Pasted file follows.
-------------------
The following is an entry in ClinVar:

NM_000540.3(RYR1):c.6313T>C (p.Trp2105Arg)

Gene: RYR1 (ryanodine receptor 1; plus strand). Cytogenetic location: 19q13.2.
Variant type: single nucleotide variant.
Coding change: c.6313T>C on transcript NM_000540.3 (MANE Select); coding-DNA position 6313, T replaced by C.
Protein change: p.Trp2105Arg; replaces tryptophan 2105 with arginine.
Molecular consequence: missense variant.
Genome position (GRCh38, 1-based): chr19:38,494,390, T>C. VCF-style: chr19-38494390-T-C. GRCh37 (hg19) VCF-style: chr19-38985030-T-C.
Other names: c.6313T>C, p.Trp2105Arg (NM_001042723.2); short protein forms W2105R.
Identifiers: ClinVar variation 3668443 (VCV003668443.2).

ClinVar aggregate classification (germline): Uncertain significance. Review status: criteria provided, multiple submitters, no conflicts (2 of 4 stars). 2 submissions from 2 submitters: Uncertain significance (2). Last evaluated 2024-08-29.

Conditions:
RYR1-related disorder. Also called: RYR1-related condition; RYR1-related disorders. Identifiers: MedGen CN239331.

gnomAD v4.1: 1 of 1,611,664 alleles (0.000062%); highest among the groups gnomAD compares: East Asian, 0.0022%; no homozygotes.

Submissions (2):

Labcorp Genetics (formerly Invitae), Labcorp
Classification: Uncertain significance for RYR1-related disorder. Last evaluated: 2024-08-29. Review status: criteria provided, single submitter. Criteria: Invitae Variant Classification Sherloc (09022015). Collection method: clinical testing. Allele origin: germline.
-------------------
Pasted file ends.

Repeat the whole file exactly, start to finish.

The following is an entry in ClinVar:

NM_000540.3(RYR1):c.6313T>C (p.Trp2105Arg)

Gene: RYR1 (ryanodine receptor 1; plus strand). Cytogenetic location: 19q13.2.
Variant type: single nucleotide variant.
Coding change: c.6313T>C on transcript NM_000540.3 (MANE Select); coding-DNA position 6313, T replaced by C.
Protein change: p.Trp2105Arg; replaces tryptophan 2105 with arginine.
Molecular consequence: missense variant.
Genome position (GRCh38, 1-based): chr19:38,494,390, T>C. VCF-style: chr19-38494390-T-C. GRCh37 (hg19) VCF-style: chr19-38985030-T-C.
Other names: c.6313T>C, p.Trp2105Arg (NM_001042723.2); short protein forms W2105R.
Identifiers: ClinVar variation 3668443 (VCV003668443.2).

ClinVar aggregate classification (germline): Uncertain significance. Review status: criteria provided, multiple submitters, no conflicts (2 of 4 stars). 2 submissions from 2 submitters: Uncertain significance (2). Last evaluated 2024-08-29.

Conditions:
RYR1-related disorder. Also called: RYR1-related condition; RYR1-related disorders. Identifiers: MedGen CN239331.

gnomAD v4.1: 1 of 1,611,664 alleles (0.000062%); highest among the groups gnomAD compares: East Asian, 0.0022%; no homozygotes.

Submissions (2):

Labcorp Genetics (formerly Invitae), Labcorp
Classification: Uncertain significance for RYR1-related disorder. Last evaluated: 2024-08-29. Review status: criteria provided, single submitter. Criteria: Invitae Variant Classification Sherloc (09022015). Collection method: clinical testing. Allele origin: germline.